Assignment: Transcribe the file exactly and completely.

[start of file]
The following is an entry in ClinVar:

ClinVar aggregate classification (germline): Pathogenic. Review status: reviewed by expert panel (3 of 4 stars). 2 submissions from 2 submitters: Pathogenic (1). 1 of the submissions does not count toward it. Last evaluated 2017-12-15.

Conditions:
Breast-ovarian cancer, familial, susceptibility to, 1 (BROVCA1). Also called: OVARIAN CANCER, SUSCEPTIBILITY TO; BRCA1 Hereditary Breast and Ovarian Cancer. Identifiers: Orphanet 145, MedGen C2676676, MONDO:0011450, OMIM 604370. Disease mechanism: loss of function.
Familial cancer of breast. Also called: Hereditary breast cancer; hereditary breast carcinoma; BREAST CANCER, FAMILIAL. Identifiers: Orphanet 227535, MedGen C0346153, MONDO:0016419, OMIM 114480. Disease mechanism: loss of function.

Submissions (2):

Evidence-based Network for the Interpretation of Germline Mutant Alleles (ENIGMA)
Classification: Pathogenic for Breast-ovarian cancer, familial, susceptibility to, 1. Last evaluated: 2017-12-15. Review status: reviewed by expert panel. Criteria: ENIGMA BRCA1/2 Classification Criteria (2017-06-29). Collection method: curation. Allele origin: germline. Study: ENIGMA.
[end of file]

The following is an entry in ClinVar:

ClinVar aggregate classification (germline): Pathogenic. Review status: reviewed by expert panel (3 of 4 stars). 2 submissions from 2 submitters: Pathogenic (1). 1 of the submissions does not count toward it. Last evaluated 2017-12-15.

Conditions:
Breast-ovarian cancer, familial, susceptibility to, 1 (BROVCA1). Also called: OVARIAN CANCER, SUSCEPTIBILITY TO; BRCA1 Hereditary Breast and Ovarian Cancer. Identifiers: Orphanet 145, MedGen C2676676, MONDO:0011450, OMIM 604370. Disease mechanism: loss of function.
Familial cancer of breast. Also called: Hereditary breast cancer; hereditary breast carcinoma; BREAST CANCER, FAMILIAL. Identifiers: Orphanet 227535, MedGen C0346153, MONDO:0016419, OMIM 114480. Disease mechanism: loss of function.

Submissions (2):

Evidence-based Network for the Interpretation of Germline Mutant Alleles (ENIGMA)
Classification: Pathogenic for Breast-ovarian cancer, familial, susceptibility to, 1. Last evaluated: 2017-12-15. Review status: reviewed by expert panel. Criteria: ENIGMA BRCA1/2 Classification Criteria (2017-06-29). Collection method: curation. Allele origin: germline. Study: ENIGMA.